Performing Life works with two related groups of youth here in Cochabamba. The first consists of children who work in the streets to support themselves and/or their families and are known as “working youth”. The majority of the youth working in factories or other businesses often face exploitation in their working environments. For this reason many youth work independently, selling wares, shining shoes, and washing cars. The second group – “street youth” – includes kids who are both working and living on the streets. Even more than working youth, street youth face immense challenges and dangers in their daily lives. It is common to walk the streets of Cochabamba and see many children and adolescents who have left their homes or were born on the streets and have fallen into patterns of drug abuse and delinquency. The most common drug, an inhalant called clefa, is a type of glue used to repair shoes. It is taken in order to alleviate the feelings of hunger, cold, and depression. These youths live in large groups throughout the city, sleeping under bridges or in the parks. While some work, many street youth make support themselves through begging and theft.
In Cochabamba both working and street youth frequently come from the most marginalized communities in Bolivian society – communities that lack access to basic services such as electricity, water, and sanitation; health care, including options for family planning; opportunities for quality education; and real prospects for economic mobility. These communities, and the families that constitute them, possess high rates of spousal and child abuse, alcohol and drug dependence, and other challenges that make real and last positive changes extremely difficult. This is why Performing Life believes that investing in children’s futures – and breaking the cycle of poverty that contributes to all the aforementioned challenges – is a generational investment.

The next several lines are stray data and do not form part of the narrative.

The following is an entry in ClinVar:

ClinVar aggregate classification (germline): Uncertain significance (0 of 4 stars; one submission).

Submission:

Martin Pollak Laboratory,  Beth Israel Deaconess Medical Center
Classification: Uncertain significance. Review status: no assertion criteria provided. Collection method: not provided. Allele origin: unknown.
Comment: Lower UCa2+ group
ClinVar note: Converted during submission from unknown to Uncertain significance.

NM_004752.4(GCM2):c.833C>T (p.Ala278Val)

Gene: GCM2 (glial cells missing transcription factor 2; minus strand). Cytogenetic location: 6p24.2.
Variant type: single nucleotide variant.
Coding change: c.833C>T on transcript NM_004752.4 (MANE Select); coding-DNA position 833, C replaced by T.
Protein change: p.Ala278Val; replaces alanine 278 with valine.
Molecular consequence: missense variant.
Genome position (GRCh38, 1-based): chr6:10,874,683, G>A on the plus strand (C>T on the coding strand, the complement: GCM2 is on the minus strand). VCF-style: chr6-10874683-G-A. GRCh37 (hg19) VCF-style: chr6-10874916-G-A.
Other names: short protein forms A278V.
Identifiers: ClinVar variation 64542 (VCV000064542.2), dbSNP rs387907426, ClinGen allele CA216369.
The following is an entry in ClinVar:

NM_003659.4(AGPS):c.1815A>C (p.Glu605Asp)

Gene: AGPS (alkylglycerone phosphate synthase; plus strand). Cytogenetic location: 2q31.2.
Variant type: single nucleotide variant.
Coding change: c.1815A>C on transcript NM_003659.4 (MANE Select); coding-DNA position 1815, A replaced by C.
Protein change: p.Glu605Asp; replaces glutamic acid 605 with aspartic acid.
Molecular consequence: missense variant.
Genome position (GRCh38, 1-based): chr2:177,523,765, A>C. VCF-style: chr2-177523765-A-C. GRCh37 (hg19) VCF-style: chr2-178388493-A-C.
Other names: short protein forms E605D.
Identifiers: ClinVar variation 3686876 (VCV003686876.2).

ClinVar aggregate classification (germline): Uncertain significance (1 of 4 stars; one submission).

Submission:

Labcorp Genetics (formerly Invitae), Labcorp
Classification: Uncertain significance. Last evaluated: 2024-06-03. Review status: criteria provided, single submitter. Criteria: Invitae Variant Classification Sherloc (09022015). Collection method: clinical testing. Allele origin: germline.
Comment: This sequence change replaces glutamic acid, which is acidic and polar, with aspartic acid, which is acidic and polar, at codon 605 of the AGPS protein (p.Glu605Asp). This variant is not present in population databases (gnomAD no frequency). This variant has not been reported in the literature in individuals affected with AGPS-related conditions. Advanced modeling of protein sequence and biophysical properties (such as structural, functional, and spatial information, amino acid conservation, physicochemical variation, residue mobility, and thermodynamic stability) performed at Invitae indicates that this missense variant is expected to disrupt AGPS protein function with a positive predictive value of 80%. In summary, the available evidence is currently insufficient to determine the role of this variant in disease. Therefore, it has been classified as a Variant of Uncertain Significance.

Meet the children
Vanesa Ortega Marquina, 8 years old.
Vanesa has been a part of the program in Montenegro for a half year. She comes every day with her twin brother José. She likes to perform with aerial silk and has also learned acrobatics. Seven people currently live in her house: her mother, father and four other siblings. Coming to Performing Life gives her and her brother a space to play, spend time with other children, and eat a good meal. In her own words, “I love Adalid and playing games. Performing Life is fun to come to after school.”
María Fernanda Porco Mamani is 7, and in 2nd grade in the “La Concordia”, a State run public school. She attends the Quillacollo Morning Classes run by Tania Coca Ardaya. She lives in Cochabamba with her mother Basilia Mamani who works as the kitchen/cafeteria manager in the Quillacollo office.
Gabriela Martinez, 14 years old has been a part of Performing Life for past 3 years. She first joined because her father told her about the organization. Since then she has learned the Chinese yo-yo, juggling and acrobatics. Her favorite is the poi chains. Gabriela has also been a part of the bracelet program. With the funds her family has gained,they plan on building a bigger house for her and her three siblings. Right now her family home only has two rooms for the six members of her family, but in the new house they hope on having a room for each child. In her own words, “The best part of Performing Life has been the friends that I made at themfoundation. I like coming everyday to spend time with my friends in a safe place after school.”